Editor’s Fanfare Vol. I, No. 8.

 

Circus Schools and Entertainment

St. Paul’s Circus Juventas is  a youth circus that for most of the year provides instruction in the circus arts for hundreds of students.   And a  few times a year it stages a spectacular circus performance with its advanced students.  These performances have something in common with the annual recitals of dance schools in that they are showcases for their students to display how much they have developed in the art form over the past year.  Circus Juventas’ performances, however,  go far beyond any dance recital I have ever seen.  They are elaborately staged, the physical production often more professional looking than many smaller professional circuses and some theatre companies.   Obviouslt these performances have a dual purpose: they are both a showcase forthe students and their work as well as a slick entertainment designed to delight audiences just as any commercial theatrical event would want to do.   Sometimes these two priorities come into conflict with each other at Circus Juventas.

That used to be a problem for the Canadian school as well, but several years ago the school resolved to place their students’ interests in second place after those of the audience.  Its annual performance does not have the constraint of having to show each student off to his or her fullest ability.  A second performance before a select, invited audience takes care of that.  The fully staged productions which are directed by invited directors are presented before a general audience.

Ironically in deciding to go exclusively down the path of entertainment, the students have often been better served than if they were merely showcased.  This has been accomplished by engaging the audience to the fullest extent, rather than attendance being a matter of  supporting a friend or relative.

Vermont’s Circus Smirkus, not yet a full-fledged school, does not have this problem.  They are in the business of producing a pure entertainment.  It just happens that the talent used to accomplish this end is a lot younger than one finds in most circuses.  It will be interesting to see how the company deals with this problem once their school gets fully underway.

Judging by the elaborate and sophisticated production values exhibited in any Juventas show of the last ten years, engaging the audience has surely been given considerable consideration.  But there is also the inescapable fact that their shows tend to run over three hours in length, testing any audience’s endurance and staying power.   A considerable chunk of that time in this year’s production was spent rigging equipment or setting the stage.    I doubt any fully commercial production would consider the few minutes spent on the high wire and the seven man pyramid worth the several minutes the audience had to subsequently spend in the dark waiting for the apparatus to be struck.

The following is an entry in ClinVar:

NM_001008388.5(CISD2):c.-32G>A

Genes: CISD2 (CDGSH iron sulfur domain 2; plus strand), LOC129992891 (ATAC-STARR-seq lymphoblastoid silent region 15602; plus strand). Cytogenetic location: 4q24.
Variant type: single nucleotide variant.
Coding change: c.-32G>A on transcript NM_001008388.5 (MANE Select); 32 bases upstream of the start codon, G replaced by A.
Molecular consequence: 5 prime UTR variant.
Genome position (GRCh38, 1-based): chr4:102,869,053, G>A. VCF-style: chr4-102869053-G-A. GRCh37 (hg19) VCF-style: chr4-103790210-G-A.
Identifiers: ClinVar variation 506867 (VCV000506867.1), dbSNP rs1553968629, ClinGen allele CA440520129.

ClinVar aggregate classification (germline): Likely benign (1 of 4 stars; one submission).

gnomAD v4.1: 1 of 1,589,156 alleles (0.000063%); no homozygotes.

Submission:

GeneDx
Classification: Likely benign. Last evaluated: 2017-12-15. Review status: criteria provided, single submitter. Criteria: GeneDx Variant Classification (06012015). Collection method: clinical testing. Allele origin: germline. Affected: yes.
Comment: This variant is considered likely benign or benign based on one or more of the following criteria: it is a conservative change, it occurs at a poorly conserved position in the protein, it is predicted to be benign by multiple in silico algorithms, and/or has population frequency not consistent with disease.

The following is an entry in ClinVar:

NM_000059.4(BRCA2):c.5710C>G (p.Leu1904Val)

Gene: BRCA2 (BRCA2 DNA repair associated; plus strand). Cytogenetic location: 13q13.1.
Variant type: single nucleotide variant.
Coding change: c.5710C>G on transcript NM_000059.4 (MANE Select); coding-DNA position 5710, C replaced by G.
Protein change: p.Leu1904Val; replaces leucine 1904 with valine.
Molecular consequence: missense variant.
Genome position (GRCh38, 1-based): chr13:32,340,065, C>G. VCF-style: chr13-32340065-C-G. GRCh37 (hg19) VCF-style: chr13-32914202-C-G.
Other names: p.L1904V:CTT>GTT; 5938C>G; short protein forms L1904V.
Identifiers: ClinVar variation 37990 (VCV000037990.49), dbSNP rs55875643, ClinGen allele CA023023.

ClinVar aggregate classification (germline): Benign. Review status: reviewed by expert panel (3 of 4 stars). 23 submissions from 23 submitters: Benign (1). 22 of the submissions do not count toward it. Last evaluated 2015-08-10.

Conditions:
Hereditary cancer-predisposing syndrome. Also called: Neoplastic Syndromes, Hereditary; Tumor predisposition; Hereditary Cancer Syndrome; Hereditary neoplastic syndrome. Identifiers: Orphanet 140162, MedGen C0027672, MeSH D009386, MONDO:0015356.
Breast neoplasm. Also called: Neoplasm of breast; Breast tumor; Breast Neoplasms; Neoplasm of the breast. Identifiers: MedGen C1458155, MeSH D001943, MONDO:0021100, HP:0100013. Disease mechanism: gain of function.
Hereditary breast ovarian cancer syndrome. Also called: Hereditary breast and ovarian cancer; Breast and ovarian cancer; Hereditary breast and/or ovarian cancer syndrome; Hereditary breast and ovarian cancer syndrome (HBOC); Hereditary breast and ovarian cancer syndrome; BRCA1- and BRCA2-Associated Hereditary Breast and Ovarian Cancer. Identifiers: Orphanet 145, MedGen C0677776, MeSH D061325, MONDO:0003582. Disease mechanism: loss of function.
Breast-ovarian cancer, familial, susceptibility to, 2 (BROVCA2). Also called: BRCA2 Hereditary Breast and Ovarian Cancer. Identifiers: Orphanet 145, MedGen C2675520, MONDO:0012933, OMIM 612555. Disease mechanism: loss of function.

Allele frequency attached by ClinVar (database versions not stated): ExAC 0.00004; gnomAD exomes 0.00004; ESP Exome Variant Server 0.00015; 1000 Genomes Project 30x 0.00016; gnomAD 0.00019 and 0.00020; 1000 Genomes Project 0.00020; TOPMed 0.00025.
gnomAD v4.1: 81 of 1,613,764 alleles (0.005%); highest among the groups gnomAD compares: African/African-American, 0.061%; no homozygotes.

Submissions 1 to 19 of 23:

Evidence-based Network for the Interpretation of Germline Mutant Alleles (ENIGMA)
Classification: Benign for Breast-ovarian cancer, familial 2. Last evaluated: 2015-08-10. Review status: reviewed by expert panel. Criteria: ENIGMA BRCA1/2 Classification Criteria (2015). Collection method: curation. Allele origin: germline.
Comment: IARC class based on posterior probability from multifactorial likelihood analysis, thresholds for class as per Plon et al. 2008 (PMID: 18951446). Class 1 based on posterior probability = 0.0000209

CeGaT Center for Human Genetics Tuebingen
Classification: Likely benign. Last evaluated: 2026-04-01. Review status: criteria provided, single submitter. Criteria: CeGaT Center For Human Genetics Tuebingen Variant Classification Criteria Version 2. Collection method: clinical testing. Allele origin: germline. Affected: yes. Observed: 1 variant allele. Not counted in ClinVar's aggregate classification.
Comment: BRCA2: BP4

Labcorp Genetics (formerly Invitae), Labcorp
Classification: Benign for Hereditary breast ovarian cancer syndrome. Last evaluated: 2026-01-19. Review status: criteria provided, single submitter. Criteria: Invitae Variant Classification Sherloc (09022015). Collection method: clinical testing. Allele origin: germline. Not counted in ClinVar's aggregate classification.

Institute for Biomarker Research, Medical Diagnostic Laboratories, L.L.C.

There are also tricks performed or attempted that are not really ready for public exposure, except in a showcase situation, for even when they are accomplished with the aid of lunges or spotters, they lack the polish and grace an audience has a right to expect if they have paid to be entertained .

Of course this isn’t necessarily the reason why a good portion of the audience puts down their money at a youth circus.  They do, in fact, come to encourage and support the efforts of their children and friends, a reason itself worthy of applause.  But it would be easier for an audience to do that if it were not uncomfortable, either physically or emotionally?

I have decided to keep this discussion out of my review, which considers the works I recently saw solely as entertainment.   In trying to decide which is the overriding priority at Juventas, I have concluded it is the showcasing of talent,but they sure know how to make it spectacular, and so I have decided to present my exceptions in the format of the Editor’s Fanfare rather than the review in The Passing Spectacle.